Mental Health care In The United States
In a series of articles focusing on the current state of mental health care in the United States, American newspaper USA Today has offered a glimpse at the pervasive social costs of inadequate mental health care treatment given to millions of people suffering from severe mental disorders in society.
The series, titled “Cost of Not Caring: Mental Illness in America, ” shares sympathetic vignettes of several individuals’ personal struggles with mental illness, while also managing to tie these particular cases into wider societal trends such as the dismantling of social programs, the growth of the prison system, and the wave of mass shootings that continually plague the country.
While couching most of its criticism in terms of cost inefficiencies and appeals to authorities for reforms, the report is noteworthy for its exposure of such mass social conditions. One article bluntly states: “The mentally ill who have nowhere to go and find little sympathy from those around them often land hard in emergency rooms, county jails, and city streets. The lucky ones find homes with family. The unlucky ones show up in the morgue.”
According to statistics released by the National Alliance on Mental Illness (NAMI), roughly one in every four adult Americans experiences a mental illness in any given year. About 13.6 million (about 6 percent of the population) live with a serious and potentially life-threatening condition, such as bipolar disorder, major depression, or schizophrenia. The USA Today series cites the 2012 National Survey on Drug Use and Health, which indicates that 40 percent of those suffering from these severe conditions received no treatment at all in the preceding year. This figure rises to 60 percent when considering all individuals with some form of mental health issue.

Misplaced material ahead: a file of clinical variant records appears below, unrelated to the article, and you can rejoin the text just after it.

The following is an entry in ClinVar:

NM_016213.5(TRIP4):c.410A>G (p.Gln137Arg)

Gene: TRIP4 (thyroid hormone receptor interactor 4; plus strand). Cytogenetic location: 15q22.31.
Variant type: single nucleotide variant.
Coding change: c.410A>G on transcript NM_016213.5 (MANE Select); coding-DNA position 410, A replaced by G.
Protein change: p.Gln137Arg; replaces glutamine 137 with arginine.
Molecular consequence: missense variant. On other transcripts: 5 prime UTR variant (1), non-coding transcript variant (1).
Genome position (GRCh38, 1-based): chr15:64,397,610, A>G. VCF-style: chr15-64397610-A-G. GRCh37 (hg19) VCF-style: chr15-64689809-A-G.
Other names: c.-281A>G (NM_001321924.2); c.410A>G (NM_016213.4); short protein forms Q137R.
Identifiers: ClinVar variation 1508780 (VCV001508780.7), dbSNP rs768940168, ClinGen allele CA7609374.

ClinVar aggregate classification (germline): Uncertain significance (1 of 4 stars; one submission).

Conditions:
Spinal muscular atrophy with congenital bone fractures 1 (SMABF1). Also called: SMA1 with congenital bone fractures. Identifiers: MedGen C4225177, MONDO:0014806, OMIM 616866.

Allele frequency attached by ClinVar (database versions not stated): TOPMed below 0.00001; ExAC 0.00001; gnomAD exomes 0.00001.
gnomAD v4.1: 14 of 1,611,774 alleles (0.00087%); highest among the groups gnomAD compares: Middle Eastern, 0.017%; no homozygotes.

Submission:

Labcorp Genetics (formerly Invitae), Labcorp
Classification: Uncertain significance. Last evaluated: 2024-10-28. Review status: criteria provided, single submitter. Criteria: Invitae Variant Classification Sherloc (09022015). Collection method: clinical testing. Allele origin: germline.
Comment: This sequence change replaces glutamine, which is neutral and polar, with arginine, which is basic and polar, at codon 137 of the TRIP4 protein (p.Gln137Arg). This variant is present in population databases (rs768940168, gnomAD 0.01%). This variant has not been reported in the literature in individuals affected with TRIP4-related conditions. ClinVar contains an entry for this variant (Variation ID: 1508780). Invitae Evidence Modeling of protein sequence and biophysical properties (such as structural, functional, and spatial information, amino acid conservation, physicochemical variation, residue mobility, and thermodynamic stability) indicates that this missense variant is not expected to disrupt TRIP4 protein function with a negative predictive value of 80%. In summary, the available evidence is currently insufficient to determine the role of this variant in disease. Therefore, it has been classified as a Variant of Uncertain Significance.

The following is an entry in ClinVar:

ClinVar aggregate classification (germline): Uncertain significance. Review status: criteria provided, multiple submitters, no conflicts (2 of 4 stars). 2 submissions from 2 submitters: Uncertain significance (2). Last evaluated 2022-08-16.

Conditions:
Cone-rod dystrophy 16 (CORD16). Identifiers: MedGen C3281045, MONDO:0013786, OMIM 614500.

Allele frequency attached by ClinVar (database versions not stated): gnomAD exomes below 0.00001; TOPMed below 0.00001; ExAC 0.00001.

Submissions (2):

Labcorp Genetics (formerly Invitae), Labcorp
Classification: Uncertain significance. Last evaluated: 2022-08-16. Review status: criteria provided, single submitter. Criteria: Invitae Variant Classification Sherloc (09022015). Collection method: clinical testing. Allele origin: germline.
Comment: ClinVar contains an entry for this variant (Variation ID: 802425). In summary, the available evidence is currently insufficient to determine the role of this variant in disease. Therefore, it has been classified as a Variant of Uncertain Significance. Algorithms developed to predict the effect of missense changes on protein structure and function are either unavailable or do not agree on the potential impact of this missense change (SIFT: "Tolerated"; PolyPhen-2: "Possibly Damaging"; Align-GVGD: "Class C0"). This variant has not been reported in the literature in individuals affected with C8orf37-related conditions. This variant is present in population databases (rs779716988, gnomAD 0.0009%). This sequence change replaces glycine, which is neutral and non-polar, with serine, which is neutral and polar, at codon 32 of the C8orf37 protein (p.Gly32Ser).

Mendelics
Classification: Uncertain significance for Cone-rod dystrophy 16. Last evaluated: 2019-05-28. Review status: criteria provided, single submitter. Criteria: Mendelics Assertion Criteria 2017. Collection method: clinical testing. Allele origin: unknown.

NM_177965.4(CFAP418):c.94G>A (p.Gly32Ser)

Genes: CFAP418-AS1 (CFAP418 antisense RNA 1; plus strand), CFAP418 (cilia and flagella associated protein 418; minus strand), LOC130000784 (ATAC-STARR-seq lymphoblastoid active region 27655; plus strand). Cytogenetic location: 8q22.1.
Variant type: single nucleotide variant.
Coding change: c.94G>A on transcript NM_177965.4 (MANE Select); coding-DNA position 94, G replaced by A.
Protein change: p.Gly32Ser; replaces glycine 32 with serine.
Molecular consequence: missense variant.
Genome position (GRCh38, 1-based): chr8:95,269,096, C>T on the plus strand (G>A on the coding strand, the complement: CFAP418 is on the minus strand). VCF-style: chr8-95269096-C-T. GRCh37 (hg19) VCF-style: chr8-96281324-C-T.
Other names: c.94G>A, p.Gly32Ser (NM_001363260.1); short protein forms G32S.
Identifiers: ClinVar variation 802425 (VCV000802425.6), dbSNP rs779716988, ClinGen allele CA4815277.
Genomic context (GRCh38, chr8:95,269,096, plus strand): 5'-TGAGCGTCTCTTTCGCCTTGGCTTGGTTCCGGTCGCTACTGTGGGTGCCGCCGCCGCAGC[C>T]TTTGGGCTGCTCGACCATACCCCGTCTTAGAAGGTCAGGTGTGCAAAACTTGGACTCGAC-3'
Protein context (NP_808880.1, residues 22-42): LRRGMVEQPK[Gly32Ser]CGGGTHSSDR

Suicide now claims the lives of an estimated 38, 000 Americans a year. This is more than car accidents or homicides, making it the tenth leading cause of death in the country. The National Institute of Mental Health (NIMH) reports that the overwhelming majority (90 percent) of suicide cases in the United States are directly related to an existing mental health condition.
NIMH estimates that the inadequacy of mental health care cost the country $444 billion a year, with the bulk of this figure coming from lost economic productivity. Even though research indicates that early intervention is the best method of halting mental health crises before they develop into more severe conditions, the average person with a mental health problem only receives treatment a decade after their symptoms first begin to appear. Many only receive help once they become acutely psychotic, meaning that they begin to experience delusions, hallucinations, or other distortions in their perception of reality.